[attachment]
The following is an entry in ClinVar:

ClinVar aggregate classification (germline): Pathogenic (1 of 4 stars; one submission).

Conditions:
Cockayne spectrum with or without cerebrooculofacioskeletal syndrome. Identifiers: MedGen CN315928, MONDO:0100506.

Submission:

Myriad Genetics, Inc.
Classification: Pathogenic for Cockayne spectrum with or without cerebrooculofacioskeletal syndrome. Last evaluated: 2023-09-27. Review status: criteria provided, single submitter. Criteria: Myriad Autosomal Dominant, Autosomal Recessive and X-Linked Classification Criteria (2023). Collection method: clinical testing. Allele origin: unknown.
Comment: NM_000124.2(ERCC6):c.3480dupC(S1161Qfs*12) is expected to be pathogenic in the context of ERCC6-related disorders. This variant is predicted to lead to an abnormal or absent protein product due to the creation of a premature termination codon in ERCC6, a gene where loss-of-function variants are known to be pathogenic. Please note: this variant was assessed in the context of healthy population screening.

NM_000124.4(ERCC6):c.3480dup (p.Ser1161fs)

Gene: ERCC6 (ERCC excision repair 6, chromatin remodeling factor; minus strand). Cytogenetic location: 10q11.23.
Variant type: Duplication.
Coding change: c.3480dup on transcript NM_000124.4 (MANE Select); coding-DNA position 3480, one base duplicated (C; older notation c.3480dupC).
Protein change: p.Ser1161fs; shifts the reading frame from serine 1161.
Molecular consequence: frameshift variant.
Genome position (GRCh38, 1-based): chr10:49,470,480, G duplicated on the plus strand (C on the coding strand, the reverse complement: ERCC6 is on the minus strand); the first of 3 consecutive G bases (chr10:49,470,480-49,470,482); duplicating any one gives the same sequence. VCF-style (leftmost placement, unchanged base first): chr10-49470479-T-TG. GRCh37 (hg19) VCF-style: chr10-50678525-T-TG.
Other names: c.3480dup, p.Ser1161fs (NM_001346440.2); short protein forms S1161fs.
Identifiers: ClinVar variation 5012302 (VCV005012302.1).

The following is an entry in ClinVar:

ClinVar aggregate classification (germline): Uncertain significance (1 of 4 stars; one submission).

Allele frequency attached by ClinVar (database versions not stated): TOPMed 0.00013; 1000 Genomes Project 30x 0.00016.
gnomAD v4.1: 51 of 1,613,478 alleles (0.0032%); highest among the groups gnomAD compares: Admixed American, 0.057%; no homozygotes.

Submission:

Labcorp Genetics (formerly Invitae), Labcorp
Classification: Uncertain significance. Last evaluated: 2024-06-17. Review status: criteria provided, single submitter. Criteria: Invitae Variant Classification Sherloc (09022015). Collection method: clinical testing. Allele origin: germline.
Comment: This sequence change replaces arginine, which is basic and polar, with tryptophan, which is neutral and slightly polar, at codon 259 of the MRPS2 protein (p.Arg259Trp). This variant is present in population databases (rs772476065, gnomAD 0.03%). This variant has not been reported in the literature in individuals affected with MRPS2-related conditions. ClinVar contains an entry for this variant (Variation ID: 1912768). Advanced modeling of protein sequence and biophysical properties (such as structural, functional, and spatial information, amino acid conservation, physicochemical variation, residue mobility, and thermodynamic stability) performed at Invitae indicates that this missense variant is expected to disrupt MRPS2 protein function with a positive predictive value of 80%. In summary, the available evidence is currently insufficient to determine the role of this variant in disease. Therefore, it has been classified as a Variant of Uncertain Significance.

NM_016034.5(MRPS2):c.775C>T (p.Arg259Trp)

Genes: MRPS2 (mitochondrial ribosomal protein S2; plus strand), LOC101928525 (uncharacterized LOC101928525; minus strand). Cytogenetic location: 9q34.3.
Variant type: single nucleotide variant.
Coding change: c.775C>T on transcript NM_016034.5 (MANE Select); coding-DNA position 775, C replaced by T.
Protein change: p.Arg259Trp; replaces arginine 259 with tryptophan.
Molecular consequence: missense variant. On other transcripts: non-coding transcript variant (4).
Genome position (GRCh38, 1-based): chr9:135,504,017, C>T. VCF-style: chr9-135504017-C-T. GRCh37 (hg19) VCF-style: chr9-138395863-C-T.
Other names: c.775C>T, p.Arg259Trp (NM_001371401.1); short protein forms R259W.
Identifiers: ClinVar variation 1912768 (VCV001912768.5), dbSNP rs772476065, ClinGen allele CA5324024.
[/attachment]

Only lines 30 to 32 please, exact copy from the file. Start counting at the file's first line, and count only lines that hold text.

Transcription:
Protein change: p.Arg259Trp; replaces arginine 259 with tryptophan.
Molecular consequence: missense variant. On other transcripts: non-coding transcript variant (4).
Genome position (GRCh38, 1-based): chr9:135,504,017, C>T. VCF-style: chr9-135504017-C-T. GRCh37 (hg19) VCF-style: chr9-138395863-C-T.